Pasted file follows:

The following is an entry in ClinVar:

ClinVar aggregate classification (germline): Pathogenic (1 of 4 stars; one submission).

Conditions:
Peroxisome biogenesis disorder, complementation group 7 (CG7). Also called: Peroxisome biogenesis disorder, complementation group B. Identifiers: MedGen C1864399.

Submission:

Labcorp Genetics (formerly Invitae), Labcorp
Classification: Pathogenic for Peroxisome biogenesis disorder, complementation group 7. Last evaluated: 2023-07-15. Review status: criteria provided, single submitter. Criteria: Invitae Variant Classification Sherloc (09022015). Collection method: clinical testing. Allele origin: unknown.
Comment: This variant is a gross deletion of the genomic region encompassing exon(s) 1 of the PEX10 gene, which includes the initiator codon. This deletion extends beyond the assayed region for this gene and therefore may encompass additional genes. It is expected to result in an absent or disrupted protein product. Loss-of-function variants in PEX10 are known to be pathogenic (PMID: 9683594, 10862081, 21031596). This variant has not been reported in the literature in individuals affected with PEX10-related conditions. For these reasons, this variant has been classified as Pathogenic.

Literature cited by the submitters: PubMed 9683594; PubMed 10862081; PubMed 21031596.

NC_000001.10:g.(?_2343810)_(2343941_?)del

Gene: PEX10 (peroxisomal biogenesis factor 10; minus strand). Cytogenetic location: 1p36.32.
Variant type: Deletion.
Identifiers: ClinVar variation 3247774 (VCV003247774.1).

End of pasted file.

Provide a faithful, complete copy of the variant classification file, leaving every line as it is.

The following is an entry in ClinVar:

ClinVar aggregate classification (germline): Pathogenic (1 of 4 stars; one submission).

Conditions:
Peroxisome biogenesis disorder, complementation group 7 (CG7). Also called: Peroxisome biogenesis disorder, complementation group B. Identifiers: MedGen C1864399.

Submission:

Labcorp Genetics (formerly Invitae), Labcorp
Classification: Pathogenic for Peroxisome biogenesis disorder, complementation group 7. Last evaluated: 2023-07-15. Review status: criteria provided, single submitter. Criteria: Invitae Variant Classification Sherloc (09022015). Collection method: clinical testing. Allele origin: unknown.
Comment: This variant is a gross deletion of the genomic region encompassing exon(s) 1 of the PEX10 gene, which includes the initiator codon. This deletion extends beyond the assayed region for this gene and therefore may encompass additional genes. It is expected to result in an absent or disrupted protein product. Loss-of-function variants in PEX10 are known to be pathogenic (PMID: 9683594, 10862081, 21031596). This variant has not been reported in the literature in individuals affected with PEX10-related conditions. For these reasons, this variant has been classified as Pathogenic.

Literature cited by the submitters: PubMed 9683594; PubMed 10862081; PubMed 21031596.

NC_000001.10:g.(?_2343810)_(2343941_?)del

Gene: PEX10 (peroxisomal biogenesis factor 10; minus strand). Cytogenetic location: 1p36.32.
Variant type: Deletion.
Identifiers: ClinVar variation 3247774 (VCV003247774.1).